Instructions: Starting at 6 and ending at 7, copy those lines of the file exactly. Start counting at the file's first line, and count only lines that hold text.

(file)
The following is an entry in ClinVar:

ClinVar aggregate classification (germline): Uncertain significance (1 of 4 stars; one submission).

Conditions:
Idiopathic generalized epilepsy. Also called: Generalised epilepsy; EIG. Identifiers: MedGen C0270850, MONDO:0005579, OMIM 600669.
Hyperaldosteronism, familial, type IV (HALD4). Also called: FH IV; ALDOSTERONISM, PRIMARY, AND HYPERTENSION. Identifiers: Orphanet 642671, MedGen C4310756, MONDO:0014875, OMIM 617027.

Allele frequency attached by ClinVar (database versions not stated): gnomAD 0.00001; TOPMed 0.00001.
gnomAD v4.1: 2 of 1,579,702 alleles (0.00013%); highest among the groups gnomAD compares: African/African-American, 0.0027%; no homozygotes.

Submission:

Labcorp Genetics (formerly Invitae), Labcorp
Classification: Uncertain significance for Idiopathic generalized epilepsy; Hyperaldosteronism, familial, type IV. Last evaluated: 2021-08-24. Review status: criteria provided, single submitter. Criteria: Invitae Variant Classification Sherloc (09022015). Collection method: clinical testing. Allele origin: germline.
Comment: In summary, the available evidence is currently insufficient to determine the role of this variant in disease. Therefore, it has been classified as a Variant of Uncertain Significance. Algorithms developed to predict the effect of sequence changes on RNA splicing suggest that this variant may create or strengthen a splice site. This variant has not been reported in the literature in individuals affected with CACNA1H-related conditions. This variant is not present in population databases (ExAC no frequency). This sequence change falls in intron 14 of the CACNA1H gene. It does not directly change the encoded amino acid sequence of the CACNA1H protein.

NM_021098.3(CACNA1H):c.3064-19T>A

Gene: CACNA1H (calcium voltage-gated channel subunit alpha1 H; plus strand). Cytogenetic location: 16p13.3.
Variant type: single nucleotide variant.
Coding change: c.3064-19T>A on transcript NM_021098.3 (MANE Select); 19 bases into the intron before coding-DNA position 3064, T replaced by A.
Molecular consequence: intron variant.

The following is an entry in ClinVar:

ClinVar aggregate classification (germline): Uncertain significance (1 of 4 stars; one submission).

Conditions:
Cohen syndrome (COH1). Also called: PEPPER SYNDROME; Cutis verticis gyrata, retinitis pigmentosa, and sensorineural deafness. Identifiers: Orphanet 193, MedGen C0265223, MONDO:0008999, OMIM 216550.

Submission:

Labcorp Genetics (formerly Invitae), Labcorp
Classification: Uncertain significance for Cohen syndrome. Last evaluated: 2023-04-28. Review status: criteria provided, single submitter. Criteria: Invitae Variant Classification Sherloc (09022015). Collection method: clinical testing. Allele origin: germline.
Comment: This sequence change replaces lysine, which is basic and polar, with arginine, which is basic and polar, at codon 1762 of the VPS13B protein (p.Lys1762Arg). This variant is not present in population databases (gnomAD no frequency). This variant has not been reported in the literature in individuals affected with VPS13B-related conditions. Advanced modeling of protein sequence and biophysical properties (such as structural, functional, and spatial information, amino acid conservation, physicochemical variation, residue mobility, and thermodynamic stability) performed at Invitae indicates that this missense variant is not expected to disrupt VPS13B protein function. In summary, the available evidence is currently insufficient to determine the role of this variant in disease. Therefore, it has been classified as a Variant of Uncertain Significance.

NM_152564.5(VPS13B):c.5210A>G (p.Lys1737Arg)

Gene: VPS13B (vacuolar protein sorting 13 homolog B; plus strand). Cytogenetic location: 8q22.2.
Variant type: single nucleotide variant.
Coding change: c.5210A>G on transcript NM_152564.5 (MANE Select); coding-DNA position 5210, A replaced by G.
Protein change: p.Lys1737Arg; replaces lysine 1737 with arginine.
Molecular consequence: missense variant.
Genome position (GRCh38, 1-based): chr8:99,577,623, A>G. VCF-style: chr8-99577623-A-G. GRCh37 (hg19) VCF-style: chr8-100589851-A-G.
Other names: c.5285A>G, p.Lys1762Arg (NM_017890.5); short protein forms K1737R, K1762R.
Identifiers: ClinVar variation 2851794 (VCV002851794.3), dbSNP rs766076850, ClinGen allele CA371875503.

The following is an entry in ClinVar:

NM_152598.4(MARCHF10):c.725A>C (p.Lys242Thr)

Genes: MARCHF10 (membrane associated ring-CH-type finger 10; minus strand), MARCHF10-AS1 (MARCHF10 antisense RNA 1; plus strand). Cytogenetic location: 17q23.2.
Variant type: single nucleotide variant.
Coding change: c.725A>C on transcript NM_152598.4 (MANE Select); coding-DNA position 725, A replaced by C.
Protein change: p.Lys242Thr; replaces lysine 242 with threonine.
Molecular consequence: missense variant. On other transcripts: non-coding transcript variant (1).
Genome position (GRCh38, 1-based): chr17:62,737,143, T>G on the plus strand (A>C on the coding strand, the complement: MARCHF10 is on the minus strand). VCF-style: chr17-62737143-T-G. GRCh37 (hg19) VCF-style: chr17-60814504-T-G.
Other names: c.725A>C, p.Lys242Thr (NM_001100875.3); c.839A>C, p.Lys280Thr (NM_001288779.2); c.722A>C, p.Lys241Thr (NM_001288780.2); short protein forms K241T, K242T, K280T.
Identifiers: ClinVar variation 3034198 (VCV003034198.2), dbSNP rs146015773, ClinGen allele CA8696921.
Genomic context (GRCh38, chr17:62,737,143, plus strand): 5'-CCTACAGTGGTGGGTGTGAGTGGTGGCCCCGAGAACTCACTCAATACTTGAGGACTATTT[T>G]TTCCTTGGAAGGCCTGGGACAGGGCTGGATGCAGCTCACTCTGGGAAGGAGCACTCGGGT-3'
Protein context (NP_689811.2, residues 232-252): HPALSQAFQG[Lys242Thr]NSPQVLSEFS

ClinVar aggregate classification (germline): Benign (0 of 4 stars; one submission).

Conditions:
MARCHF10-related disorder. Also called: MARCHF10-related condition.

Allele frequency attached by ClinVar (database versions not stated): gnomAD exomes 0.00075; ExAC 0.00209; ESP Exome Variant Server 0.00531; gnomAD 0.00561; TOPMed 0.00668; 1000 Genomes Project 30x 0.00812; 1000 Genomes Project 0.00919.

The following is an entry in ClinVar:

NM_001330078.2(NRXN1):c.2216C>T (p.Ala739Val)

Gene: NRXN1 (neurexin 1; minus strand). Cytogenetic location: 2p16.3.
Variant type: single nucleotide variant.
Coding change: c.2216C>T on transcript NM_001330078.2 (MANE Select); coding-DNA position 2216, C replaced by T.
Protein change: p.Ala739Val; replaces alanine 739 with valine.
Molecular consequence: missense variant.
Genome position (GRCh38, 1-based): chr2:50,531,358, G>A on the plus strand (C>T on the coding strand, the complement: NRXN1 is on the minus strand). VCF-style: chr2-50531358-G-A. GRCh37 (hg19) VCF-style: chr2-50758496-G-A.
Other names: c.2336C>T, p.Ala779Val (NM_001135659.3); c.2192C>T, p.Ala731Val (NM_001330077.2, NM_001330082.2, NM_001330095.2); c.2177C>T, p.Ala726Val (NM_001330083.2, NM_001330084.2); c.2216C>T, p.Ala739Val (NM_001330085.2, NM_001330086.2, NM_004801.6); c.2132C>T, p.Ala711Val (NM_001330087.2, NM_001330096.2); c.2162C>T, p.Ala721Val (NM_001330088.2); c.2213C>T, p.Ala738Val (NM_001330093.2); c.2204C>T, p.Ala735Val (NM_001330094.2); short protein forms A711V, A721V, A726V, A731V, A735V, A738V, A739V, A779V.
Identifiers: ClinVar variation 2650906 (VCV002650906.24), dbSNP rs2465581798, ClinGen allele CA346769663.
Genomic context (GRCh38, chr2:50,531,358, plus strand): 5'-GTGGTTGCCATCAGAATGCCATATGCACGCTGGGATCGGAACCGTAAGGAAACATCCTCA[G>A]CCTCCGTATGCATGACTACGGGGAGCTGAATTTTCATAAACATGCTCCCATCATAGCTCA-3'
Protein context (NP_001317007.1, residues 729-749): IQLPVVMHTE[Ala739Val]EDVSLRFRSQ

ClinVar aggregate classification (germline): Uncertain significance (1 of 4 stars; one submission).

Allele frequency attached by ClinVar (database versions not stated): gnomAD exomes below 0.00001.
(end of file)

Allele frequency attached by ClinVar (database versions not stated): gnomAD 0.00001; TOPMed 0.00001.
gnomAD v4.1: 2 of 1,579,702 alleles (0.00013%); highest among the groups gnomAD compares: African/African-American, 0.0027%; no homozygotes.